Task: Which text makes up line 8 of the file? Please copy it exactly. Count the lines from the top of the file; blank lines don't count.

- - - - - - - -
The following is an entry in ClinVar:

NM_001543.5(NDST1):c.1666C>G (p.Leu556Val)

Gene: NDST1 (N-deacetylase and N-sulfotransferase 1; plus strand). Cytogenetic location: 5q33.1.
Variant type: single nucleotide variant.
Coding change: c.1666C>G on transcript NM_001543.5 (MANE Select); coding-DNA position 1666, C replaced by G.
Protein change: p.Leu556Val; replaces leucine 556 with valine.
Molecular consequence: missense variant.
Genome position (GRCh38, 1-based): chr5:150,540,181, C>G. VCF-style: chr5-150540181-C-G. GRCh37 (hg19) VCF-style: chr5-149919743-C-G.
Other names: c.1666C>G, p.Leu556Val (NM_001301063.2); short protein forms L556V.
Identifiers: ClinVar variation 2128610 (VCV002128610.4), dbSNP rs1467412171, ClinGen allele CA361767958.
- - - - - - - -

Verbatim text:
Genome position (GRCh38, 1-based): chr5:150,540,181, C>G. VCF-style: chr5-150540181-C-G. GRCh37 (hg19) VCF-style: chr5-149919743-C-G.